Scouting for Stalk Rot
Ellen Phillips, Extension Educator, Countryside Extension Center, firstname.lastname@example.org, 708-352-0109
Stalk rot fungi have different symptoms, but they affect the corn plant in the same way. Stalk strength decreases which increases lodging, grain fill is reduced and dry down speeds up. Lodging can cause more yield loss than the effects of the fungal disease. Stalk rots can affect nutrient movement in the plant by blocking pathways leading to lower yield. Stress is one factor influencing the amount of stalk rot development with the degree of injury increasing with higher levels of stress.
The most common types of stalk rot are Anthracnose, Gibberella, Fusarium, Diplodia and Pythium. Detailed information on these diseases can be found at Field Crop Diseases website cropdisease.cropsci.uiuc.edu and in the publication “Corn Stalk Rots” www.ag.uiuc.edu/~vista/abstracts/aCORN.HTML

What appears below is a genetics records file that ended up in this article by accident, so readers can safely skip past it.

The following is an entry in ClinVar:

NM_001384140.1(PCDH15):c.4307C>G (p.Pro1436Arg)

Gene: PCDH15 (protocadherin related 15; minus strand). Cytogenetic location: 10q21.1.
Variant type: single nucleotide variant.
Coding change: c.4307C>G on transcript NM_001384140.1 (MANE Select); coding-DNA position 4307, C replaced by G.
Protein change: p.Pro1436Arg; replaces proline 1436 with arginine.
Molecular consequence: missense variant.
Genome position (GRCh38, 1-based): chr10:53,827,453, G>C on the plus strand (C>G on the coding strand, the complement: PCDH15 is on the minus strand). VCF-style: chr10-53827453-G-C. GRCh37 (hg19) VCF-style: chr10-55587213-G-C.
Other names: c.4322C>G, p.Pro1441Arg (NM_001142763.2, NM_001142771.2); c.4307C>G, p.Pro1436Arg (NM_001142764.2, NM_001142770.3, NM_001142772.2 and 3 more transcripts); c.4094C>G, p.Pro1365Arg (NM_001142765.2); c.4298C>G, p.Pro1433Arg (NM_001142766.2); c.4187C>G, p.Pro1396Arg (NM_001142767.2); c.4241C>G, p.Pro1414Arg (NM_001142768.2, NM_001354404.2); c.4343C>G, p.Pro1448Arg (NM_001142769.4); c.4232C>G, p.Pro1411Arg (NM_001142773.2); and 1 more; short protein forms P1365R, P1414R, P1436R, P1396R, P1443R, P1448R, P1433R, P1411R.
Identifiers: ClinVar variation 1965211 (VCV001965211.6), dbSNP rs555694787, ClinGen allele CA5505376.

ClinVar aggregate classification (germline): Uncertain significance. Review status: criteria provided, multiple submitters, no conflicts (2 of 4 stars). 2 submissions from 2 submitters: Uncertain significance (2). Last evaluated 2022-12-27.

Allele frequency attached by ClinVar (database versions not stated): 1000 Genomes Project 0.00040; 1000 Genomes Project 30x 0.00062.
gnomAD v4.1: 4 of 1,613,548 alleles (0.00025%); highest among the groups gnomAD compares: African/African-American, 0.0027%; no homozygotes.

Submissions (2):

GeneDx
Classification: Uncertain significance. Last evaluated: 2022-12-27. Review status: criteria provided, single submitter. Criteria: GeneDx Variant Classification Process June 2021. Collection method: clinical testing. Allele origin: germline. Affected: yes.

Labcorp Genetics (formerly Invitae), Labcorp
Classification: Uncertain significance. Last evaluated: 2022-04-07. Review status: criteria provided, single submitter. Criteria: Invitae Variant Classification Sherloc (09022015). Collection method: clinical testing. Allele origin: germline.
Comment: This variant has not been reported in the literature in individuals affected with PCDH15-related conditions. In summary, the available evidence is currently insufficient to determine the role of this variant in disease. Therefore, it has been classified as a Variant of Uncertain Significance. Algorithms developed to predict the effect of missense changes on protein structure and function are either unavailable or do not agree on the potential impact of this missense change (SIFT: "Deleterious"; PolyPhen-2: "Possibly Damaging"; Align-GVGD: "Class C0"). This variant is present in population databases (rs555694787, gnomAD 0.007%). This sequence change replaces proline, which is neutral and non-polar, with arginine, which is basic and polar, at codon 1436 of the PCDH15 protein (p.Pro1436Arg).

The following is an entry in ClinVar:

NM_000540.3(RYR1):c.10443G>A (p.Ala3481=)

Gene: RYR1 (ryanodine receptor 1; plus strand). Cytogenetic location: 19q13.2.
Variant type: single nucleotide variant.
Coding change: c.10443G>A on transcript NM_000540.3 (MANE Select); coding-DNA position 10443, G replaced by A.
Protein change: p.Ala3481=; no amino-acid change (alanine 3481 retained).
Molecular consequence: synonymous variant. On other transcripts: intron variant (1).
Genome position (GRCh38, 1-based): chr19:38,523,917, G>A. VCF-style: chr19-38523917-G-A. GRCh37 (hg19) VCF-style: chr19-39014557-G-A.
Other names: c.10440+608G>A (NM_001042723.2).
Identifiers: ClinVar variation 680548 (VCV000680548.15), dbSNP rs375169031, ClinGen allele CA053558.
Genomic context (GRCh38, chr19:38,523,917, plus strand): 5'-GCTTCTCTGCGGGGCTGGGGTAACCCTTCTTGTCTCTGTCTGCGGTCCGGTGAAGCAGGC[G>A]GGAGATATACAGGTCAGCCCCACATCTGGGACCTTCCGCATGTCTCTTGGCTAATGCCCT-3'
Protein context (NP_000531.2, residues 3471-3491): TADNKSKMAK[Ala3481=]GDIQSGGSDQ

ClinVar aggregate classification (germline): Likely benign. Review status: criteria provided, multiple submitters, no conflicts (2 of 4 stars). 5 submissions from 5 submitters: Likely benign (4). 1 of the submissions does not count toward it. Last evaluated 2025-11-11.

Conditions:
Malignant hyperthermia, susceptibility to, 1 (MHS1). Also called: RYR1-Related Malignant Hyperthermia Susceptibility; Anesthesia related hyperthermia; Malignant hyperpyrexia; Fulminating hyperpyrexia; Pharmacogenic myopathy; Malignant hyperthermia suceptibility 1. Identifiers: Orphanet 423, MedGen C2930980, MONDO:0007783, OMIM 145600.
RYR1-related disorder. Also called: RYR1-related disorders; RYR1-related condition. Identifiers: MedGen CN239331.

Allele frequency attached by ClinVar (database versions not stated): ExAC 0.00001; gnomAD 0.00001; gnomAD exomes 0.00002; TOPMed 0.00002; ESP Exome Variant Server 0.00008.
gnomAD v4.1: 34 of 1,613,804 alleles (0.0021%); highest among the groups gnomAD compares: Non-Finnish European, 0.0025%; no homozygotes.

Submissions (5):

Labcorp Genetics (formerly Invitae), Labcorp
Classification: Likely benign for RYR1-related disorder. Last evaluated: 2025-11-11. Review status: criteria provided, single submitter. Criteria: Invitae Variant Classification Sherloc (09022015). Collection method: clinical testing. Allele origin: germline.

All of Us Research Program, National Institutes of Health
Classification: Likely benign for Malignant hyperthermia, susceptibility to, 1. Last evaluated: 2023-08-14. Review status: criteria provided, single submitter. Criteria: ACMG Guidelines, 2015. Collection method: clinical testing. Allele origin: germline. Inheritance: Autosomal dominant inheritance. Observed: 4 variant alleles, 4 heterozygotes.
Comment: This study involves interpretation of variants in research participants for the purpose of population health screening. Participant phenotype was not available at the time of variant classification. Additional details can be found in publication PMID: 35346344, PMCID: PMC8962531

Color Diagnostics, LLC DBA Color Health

Steps to Scouting for Stalk Rot
The amount and distribution of stalk rot diseases varies year to year. Most years it is possible to find a low level of rot in most fields. Here are two ways to test for stalk rot.
The Push Test
- Randomly look at 100 plants in the field.
- Push the top part of the stalk. Does the plant lodge?
- If 10 –15% of plants lodged then consider harvesting this field first.
The Pinch or Squeeze Test:
- Randomly look at 100 plants
- Pinch or squeeze the stalk above the brace roots
- If 10 –15% of plants lodged then consider harvesting this field first
The best way to control diseases in the field is to plant crops that have disease resistance built into its genetics. To find out more about specific varieties check out the Crop Science Department Variety Field Trial results webpage http://vt.cropsci.uiuc.edu/.